Sir Michael Spicer (West Worcestershire): On a point of order, Mr. Deputy Speaker. Is the hon. Gentleman allowed to make such a controversial maiden speech?

Mr. Deputy Speaker: It is the custom of the House not to interrupt a maiden speaker. I have discretion over the matter, and I see no difficulty here.

Mr. Linton: I am not trying to be controversial; I see that the right hon. Member for Hitchin and Harpenden (Mr. Lilley) has now come out in favour of a ban on overseas donations--so I am making a cross-party point, although the right hon. Gentleman's conversion is somewhat Pauline, given that his party fought two elections with tainted money. To make the point, I need only mention Asil Nadir, Octav Botnar, Nazmuddin Virani of BCCI, John Latsis, Mohammed Al-Fayed and Slobodan Milosevic--and I could go on.

The Conservative party has always maintained that the money is given with no strings attached and for purely idealistic motives. Common sense should tell Conservative Members that if they raise money from business men, especially overseas business men who have no hope of honours, there must be the expectation of a favour. All their troubles can be traced back to this basic failure to understand human nature: the Hamilton affair and the Aitken case both sprang from a single disillusioned donor. The best thing the Conservatives can do now is make a clean breast of it and open their books to public inspection.

There is a cancer in our political system: it is called undisclosed income. If Conservative Members want to help to clean up sleaze, I suggest that they take action

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quickly to ban overseas donations and to declare all donations over £5,000, as our party has done--before they are forced to do so by law. Every other European country has introduced at least these two restrictions in the past 20 years. It is to the eternal discredit of the outgoing Government that they held out so long against sanity.

9.1 pm

Mr. Michael Howard (Folkestone and Hythe): I begin by congratulating the Government on their election victory and the Secretary of State for the Home Department, the right hon. Member for Blackburn (Mr. Straw), on his appointment. The right hon. Gentleman and I have had many jousts across the Dispatch Box over the past three years. I wish him well in his office.

I also join in the right hon. Gentleman's tribute to Sir Michael Shersby. He was a true friend to me; like the Home Secretary, I benefited considerably from his experience and detailed knowledge of the police and our criminal justice system.

I congratulate all who have made their maiden speeches in the debate. I was able to hear only the last two of them, both of them good in their own way. I pay tribute to the hon. Member for Salford (Ms Blears); I thought her speech was a model of what a maiden speech should be. I am sure that we shall hear a great deal from her and from the hon. Member for Battersea (Mr. Linton)--and from all who made maiden speeches today.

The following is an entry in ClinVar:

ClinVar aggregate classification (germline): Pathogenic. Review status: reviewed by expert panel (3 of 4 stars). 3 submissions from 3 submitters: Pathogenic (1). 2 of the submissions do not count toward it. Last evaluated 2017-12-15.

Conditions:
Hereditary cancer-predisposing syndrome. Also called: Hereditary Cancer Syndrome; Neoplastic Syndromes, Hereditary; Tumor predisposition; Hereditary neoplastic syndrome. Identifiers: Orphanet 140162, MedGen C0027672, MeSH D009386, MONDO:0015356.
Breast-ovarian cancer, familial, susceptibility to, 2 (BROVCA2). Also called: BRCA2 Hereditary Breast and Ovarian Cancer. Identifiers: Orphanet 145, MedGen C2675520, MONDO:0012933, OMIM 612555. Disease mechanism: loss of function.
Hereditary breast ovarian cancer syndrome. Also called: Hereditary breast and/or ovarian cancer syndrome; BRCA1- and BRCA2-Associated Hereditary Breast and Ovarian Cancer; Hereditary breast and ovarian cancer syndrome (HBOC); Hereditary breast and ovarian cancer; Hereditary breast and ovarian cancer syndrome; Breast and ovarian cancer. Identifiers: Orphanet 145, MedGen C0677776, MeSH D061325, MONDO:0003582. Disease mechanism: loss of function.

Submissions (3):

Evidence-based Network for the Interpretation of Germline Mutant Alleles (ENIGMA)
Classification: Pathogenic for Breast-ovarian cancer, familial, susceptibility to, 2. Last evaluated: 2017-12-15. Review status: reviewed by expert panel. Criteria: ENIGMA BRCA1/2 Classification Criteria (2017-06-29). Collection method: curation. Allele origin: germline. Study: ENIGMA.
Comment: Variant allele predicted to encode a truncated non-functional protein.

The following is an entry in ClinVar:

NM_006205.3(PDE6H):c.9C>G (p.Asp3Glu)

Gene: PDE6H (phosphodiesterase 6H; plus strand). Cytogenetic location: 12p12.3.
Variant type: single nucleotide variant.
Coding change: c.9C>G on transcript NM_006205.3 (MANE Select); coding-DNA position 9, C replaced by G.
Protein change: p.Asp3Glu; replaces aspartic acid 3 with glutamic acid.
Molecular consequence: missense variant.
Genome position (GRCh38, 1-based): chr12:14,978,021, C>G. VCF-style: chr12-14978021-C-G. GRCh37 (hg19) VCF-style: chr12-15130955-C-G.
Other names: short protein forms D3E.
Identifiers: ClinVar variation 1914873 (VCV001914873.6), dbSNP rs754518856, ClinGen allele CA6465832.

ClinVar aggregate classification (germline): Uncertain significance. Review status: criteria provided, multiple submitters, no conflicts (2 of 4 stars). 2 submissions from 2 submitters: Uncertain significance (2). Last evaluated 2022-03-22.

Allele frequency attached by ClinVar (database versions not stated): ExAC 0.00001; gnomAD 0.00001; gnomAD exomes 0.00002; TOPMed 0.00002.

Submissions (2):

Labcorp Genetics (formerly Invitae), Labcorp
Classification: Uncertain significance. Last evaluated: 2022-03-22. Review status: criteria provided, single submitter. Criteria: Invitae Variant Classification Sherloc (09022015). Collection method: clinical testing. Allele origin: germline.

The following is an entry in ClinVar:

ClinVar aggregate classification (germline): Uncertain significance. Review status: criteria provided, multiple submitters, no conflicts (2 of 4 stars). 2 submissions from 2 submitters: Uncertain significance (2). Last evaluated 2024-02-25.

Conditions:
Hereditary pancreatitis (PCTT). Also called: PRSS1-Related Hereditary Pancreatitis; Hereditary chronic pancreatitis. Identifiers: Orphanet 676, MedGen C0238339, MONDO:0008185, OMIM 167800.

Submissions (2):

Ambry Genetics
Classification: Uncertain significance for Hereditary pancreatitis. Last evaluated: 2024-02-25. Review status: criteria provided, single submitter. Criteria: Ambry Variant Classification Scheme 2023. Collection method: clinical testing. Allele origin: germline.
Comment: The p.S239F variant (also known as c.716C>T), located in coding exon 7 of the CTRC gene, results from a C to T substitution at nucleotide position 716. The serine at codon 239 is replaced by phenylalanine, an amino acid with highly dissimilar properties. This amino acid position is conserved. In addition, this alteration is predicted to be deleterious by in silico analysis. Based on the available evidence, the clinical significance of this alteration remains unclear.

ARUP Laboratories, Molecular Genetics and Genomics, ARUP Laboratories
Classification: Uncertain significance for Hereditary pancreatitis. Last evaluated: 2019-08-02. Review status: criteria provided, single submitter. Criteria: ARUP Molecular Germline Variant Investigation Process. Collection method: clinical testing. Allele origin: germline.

My right hon. Friend the Member for Maidstone and The Weald (Miss Widdecombe) has made a number of allegations about my conduct as Home Secretary. The most serious was that I misled the House. Let me state categorically that I did not. I shall deal with each of her allegations in turn.

At the heart of our disagreement is the decision that I took to dismiss Derek Lewis as director general of the Prison Service. My right hon. Friend disagreed with it. She is entitled to her opinion, but I believe that she is wrong. In September 1994, six prisoners, five of them IRA terrorists, broke out of Whitemoor prison. Just four months later, after I had been given repeated assurances about improvements in security by the then director general, three dangerous prisoners escaped from Parkhurst.

The independent report into prison security, which I commissioned, severely criticised the management and leadership of the Prison Service. It concluded that

the director general--

    "nor his board recognised the signs and symptoms of failure and inefficiency that were so obvious and so dramatically illustrated by the escapes from Parkhurst and Whitemoor".

The report made no such criticism of me. As I told the House at the time, if it had, I would have resigned.

I believed then, as I believe now, that the conclusion of that report made Mr. Lewis's position untenable. My right hon. Friend has questioned the adequacy of that report. I reject that criticism. The report's author, General Sir John Learmont, is a distinguished and respected soldier, and former quartermaster general of the Army. One of his fellow assessors was an experienced prison governor and

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regional director of Her Majesty's Prison Service. They reached their conclusion after taking evidence from Derek Lewis, and after taking account of his response to their criticisms.

It is true that the picture of the Prison Service presented in that report was different from that presented to me by Mr. Lewis. It is true that I had to choose between them. I did. I believed then, and I believe now, that it was my public duty to take that decision. On that matter, I had to overrule my right hon. Friend. That is at the heart of her grievance and her disagreement.